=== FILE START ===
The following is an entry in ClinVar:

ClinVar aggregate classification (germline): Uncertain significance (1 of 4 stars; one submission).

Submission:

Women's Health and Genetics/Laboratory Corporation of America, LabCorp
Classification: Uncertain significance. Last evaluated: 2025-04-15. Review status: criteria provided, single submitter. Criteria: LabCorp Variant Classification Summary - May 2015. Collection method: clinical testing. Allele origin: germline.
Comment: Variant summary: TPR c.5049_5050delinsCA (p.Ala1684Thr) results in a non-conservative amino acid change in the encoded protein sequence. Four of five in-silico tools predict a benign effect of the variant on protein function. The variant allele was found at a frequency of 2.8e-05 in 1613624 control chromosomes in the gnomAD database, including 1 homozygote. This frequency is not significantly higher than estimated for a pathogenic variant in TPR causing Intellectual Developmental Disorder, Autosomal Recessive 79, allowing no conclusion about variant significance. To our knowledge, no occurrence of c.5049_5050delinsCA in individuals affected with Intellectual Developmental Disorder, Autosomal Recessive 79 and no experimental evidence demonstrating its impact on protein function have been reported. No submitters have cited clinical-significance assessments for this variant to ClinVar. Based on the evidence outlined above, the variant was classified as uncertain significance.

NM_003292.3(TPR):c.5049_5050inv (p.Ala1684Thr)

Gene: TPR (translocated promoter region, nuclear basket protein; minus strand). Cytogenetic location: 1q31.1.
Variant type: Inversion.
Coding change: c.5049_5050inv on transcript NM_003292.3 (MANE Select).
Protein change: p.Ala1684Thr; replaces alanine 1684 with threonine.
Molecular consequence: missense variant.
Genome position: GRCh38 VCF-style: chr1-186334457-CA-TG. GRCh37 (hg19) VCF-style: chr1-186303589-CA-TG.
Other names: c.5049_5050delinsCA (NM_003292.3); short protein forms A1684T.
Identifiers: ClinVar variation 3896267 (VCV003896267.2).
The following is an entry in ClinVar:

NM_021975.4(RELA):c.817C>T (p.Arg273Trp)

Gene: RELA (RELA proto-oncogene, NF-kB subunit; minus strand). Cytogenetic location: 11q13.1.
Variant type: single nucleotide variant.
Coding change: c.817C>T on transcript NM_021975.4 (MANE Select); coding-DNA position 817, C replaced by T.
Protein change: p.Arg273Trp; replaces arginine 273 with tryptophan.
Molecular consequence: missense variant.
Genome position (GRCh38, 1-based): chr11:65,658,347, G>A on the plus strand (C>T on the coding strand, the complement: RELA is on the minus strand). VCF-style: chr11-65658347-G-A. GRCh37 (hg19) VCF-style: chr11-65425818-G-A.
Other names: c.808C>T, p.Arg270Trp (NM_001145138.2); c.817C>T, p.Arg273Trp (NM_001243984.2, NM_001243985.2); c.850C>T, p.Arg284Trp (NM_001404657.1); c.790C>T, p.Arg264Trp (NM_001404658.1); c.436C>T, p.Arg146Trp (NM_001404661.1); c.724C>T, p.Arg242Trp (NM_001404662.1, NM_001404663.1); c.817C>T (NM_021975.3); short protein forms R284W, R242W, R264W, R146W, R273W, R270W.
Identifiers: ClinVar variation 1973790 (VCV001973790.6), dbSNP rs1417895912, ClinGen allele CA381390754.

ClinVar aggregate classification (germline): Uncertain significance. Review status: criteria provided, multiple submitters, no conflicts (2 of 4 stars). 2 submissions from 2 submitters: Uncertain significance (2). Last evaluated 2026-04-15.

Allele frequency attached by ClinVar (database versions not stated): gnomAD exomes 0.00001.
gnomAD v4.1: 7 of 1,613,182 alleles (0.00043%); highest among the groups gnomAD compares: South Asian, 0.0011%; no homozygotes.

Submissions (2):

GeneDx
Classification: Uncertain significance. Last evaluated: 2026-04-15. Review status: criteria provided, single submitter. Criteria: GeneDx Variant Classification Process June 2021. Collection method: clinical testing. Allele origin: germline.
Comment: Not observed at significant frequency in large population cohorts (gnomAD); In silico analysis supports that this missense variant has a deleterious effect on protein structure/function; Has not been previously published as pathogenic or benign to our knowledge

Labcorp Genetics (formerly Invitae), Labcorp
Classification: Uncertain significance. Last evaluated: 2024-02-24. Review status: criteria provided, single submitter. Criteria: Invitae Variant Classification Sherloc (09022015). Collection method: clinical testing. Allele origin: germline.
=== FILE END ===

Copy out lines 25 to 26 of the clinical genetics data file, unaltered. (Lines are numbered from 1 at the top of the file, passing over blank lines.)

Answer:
Identifiers: ClinVar variation 1973790 (VCV001973790.6), dbSNP rs1417895912, ClinGen allele CA381390754.

ClinVar aggregate classification (germline): Uncertain significance. Review status: criteria provided, multiple submitters, no conflicts (2 of 4 stars). 2 submissions from 2 submitters: Uncertain significance (2). Last evaluated 2026-04-15.